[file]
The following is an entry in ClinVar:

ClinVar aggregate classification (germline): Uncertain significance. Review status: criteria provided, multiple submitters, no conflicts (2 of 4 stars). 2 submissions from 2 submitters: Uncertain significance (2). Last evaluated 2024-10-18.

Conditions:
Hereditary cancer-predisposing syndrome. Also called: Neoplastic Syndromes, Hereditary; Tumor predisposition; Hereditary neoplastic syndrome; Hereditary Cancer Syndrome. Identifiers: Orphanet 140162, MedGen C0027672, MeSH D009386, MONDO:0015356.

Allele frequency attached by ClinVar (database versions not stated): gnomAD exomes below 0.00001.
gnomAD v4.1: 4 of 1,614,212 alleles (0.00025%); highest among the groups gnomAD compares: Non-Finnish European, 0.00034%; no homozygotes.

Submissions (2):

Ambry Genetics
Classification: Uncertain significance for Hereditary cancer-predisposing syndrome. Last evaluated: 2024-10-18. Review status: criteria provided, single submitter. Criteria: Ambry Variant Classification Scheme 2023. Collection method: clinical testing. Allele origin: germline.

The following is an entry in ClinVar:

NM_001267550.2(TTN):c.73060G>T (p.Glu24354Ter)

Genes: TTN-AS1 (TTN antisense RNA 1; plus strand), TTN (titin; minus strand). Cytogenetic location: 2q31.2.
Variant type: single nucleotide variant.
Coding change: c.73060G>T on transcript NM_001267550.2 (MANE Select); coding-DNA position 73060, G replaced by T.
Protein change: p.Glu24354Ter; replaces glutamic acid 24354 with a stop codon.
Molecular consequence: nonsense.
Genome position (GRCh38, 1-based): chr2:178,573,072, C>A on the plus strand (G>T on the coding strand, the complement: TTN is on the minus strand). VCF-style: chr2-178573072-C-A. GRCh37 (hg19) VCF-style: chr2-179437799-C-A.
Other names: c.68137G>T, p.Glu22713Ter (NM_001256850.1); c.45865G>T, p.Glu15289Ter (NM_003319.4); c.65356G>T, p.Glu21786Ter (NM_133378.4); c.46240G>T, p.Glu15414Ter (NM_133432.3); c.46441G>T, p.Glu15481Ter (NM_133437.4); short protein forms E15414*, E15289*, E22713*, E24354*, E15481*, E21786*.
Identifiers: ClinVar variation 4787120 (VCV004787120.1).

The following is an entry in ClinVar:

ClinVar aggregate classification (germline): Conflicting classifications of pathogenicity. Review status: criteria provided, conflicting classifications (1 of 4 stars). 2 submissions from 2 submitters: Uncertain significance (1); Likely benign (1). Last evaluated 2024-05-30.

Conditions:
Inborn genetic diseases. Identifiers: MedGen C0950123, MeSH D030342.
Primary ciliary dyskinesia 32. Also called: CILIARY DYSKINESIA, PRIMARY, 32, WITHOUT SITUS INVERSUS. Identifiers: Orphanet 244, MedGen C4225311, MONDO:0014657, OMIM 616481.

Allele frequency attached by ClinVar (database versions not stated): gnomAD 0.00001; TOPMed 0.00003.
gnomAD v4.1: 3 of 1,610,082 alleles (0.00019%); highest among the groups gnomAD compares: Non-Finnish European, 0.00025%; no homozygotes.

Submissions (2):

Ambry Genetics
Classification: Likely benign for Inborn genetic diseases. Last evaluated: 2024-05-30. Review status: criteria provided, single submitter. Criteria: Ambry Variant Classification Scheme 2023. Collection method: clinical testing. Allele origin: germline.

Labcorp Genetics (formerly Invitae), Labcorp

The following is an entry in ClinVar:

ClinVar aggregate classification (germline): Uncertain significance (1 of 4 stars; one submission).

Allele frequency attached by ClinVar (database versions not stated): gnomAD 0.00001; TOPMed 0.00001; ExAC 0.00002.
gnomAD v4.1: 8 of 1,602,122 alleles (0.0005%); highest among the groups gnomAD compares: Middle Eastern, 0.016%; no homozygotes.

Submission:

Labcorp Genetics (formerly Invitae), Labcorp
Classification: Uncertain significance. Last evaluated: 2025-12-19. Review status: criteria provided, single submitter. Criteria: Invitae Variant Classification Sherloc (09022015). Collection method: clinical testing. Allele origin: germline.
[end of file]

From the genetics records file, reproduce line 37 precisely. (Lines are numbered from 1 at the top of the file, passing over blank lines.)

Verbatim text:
Classification: Uncertain significance. Last evaluated: 2025-12-19. Review status: criteria provided, single submitter. Criteria: Invitae Variant Classification Sherloc (09022015). Collection method: clinical testing. Allele origin: germline.